Support Centre

International: Choppy waters

Most people know that water covers nearly three quarters of the Earth's surface. We also learn in school about the water cycle involving evaporation and precipitation, which basically means that water is always moving. And whether we learnt it in school or not, we all know that water is precious and vital for all forms of life, including our own. So, while it has become a cliché to say that data is the new oil, it is actually more accurate to say that data is like water - ever present, fluid and vital. Data is also big business - particularly personal data - but as with water, no matter how abundant it may seem, personal data must be handled responsibly and with respect. One of Earth's most powerful courts - the Court of Justice of European Union ('CJEU') - has now confirmed what this responsibility means in a global context and, as a result, we are in choppy waters.

pawel.gaul / Signature collection / istockphoto.com

With the relentless growth of digital networks over the past 30 or 40 years, global data flows have become an essential part of how we live, work and communicate. Like the water in our oceans and seas, data flows in interconnected and unrestricted ways. The internet owes its very existence to the objective of providing reliable communications during a serious international crisis. Throughout the years, different legal frameworks have attempted to place limitations on international data transfers for different reasons and with different degrees of success, but data has continued to flow. The CJEU decision on the Schrems II case unequivocally confirms that such limitations must indeed be maintained under European law. The real question is how to make such rules work in practice when the truth is that data is bound to continue to flow.

International data transfers are not the result of tech companies' business plans. They are the result of a technological evolution that has sought to meet our human demands.  As progress was driven by our digital capabilities, international data transfers became essential for the modern world. That was true yesterday and remains true today, irrespective of the legal nuances that we now face.  So the answer to any legal framework that seeks to restrict international data transfers in the name of the protection of personal data is not to stop the data from flowing.  Data localisation is not a solution. It is short-sighted political wishful thinking. The CJEU is aware of that and has not called for the retention of personal data within the boundaries of the EU. What we need is creative but realistic ways to seek the protection sought by the law irrespective of the forces of the tide.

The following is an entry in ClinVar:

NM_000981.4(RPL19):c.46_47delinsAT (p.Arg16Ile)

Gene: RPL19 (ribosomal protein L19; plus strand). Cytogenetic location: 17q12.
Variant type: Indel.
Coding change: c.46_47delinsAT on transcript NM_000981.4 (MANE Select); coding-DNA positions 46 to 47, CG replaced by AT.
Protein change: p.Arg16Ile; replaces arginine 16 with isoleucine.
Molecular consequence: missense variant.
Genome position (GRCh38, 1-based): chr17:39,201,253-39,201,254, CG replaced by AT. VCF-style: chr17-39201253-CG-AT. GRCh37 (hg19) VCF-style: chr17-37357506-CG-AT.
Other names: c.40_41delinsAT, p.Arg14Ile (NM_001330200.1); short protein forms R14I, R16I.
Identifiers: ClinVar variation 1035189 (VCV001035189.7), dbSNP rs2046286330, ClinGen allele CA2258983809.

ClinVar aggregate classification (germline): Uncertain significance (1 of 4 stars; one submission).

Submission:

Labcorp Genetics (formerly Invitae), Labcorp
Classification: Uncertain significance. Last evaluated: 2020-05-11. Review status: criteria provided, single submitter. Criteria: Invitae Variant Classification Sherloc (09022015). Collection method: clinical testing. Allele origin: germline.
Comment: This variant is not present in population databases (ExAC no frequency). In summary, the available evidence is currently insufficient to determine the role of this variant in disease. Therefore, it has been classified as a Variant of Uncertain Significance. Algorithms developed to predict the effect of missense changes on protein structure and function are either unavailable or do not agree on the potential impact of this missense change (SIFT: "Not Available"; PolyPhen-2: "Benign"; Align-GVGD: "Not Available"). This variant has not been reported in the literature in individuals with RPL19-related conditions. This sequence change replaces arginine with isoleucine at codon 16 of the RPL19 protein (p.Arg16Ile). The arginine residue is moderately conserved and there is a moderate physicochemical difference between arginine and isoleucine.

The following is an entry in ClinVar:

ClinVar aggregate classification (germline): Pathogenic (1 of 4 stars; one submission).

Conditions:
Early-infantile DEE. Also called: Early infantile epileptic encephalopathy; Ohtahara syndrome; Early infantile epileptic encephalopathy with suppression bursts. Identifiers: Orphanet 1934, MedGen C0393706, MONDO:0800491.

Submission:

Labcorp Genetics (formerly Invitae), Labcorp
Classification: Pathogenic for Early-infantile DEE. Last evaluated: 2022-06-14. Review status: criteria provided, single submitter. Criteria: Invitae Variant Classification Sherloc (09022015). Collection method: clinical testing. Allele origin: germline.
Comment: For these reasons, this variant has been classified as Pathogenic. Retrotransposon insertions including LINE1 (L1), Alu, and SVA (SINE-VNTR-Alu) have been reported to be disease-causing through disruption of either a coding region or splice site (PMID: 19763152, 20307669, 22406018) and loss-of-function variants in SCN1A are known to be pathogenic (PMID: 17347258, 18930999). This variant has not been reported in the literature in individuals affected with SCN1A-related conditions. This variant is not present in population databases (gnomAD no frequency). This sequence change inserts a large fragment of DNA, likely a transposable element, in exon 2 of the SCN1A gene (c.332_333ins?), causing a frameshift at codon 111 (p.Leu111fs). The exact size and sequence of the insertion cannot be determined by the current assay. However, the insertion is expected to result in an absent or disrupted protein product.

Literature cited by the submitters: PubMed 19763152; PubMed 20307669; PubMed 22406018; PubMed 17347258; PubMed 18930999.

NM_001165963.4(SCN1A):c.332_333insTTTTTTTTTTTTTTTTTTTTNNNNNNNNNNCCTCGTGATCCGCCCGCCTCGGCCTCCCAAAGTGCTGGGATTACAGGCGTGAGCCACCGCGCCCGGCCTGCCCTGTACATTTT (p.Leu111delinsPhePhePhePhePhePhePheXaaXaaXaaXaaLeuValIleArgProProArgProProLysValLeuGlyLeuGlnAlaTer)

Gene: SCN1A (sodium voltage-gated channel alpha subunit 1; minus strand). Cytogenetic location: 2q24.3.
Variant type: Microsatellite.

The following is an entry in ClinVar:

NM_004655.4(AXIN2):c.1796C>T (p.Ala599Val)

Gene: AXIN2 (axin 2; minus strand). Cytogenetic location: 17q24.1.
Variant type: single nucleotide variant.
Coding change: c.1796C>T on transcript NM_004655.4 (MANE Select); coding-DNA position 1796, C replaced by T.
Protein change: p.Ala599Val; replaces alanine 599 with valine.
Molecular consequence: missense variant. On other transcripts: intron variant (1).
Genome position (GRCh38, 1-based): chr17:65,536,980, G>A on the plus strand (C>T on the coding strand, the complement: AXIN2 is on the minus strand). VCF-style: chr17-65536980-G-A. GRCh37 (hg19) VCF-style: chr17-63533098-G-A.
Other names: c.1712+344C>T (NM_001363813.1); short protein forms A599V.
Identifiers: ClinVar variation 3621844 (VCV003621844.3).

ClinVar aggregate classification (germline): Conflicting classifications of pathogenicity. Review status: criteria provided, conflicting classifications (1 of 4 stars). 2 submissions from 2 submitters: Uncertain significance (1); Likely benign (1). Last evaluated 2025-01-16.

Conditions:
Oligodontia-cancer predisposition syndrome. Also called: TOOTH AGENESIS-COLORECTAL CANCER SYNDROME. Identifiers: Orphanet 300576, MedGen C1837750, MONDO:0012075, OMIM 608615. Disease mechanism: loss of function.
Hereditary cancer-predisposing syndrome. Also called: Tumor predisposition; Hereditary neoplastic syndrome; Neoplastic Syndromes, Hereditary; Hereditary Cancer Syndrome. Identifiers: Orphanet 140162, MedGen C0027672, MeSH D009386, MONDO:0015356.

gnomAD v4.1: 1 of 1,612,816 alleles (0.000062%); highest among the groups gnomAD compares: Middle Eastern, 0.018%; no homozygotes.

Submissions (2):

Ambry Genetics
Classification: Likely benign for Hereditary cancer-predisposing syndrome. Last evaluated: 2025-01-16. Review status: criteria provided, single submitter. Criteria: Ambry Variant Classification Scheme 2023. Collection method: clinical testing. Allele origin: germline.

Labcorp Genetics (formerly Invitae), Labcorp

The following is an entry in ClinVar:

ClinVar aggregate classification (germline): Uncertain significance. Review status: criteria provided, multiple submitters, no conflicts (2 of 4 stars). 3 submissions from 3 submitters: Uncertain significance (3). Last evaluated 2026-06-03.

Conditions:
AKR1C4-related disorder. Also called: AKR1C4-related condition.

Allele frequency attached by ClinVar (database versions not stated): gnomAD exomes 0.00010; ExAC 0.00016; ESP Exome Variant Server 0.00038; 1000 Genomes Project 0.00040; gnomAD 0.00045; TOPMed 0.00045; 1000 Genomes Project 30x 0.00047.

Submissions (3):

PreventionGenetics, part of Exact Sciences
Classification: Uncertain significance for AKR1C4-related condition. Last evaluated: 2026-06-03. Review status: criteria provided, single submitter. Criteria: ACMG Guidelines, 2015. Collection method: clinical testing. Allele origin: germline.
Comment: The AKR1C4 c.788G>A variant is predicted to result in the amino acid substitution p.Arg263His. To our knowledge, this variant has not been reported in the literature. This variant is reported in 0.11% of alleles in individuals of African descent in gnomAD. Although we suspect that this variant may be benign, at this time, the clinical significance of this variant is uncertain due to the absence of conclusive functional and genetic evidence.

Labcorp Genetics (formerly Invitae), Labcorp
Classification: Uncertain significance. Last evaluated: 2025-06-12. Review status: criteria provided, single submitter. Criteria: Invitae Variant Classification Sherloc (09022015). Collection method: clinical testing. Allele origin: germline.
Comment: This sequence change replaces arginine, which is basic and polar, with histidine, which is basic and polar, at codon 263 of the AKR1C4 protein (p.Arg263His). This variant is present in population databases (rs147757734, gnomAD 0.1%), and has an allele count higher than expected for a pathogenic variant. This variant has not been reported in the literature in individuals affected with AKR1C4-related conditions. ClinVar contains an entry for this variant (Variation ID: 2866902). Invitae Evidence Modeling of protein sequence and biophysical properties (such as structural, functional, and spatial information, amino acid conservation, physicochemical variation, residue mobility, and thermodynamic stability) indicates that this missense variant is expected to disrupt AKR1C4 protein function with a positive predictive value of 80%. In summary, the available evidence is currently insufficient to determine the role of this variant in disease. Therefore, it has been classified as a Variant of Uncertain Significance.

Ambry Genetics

In the world of data, the tidal forces also move in many different directions. Much of the current focus is placed on transfers of data from the EU to the US, but it would be wrong to present Schrems II as purely a conflict between European data protection and American surveillance. The CJEU's decision is actually about finding a formula to navigate the turbulent waters of global data transfers that is compatible with the requirements of the GDPR and the political realities of the world we live in. Government access to data is one of such realities - in the US and everywhere else.  The CJEU is steering us - as it has always done - in a direction of travel which seeks a balanced approach to that access rooted in democratic principles and effective remedies for individuals.

This leaves us looking for solutions. But we are not stranded in a dingy in the middle of the ocean. We should rely on the CJEU's wise words to find a way forward based on privacy and data protection safeguards that ensure an adequate protection for our digital lives. Personal data will never stop flowing but that does not mean that we should be resigned to drown in a sea of legal conflicts.

Eduardo Ustaran Partner
[email protected]
Hogan Lovells International LLP